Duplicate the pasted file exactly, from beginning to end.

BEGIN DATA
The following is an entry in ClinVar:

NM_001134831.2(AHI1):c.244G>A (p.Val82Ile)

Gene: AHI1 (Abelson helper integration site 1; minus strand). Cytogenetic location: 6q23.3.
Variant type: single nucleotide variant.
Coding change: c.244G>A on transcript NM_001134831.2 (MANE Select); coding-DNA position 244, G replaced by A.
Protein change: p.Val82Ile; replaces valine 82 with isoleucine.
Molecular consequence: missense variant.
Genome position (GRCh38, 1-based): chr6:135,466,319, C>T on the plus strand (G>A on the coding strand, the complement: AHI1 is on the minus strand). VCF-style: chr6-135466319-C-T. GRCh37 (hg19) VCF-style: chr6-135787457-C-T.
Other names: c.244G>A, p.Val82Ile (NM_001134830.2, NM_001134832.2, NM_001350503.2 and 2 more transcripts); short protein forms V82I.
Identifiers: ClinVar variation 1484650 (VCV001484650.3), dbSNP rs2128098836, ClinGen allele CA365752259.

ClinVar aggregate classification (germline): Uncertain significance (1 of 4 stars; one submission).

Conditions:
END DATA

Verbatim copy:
The following is an entry in ClinVar:

NM_001134831.2(AHI1):c.244G>A (p.Val82Ile)

Gene: AHI1 (Abelson helper integration site 1; minus strand). Cytogenetic location: 6q23.3.
Variant type: single nucleotide variant.
Coding change: c.244G>A on transcript NM_001134831.2 (MANE Select); coding-DNA position 244, G replaced by A.
Protein change: p.Val82Ile; replaces valine 82 with isoleucine.
Molecular consequence: missense variant.
Genome position (GRCh38, 1-based): chr6:135,466,319, C>T on the plus strand (G>A on the coding strand, the complement: AHI1 is on the minus strand). VCF-style: chr6-135466319-C-T. GRCh37 (hg19) VCF-style: chr6-135787457-C-T.
Other names: c.244G>A, p.Val82Ile (NM_001134830.2, NM_001134832.2, NM_001350503.2 and 2 more transcripts); short protein forms V82I.
Identifiers: ClinVar variation 1484650 (VCV001484650.3), dbSNP rs2128098836, ClinGen allele CA365752259.

ClinVar aggregate classification (germline): Uncertain significance (1 of 4 stars; one submission).

Conditions: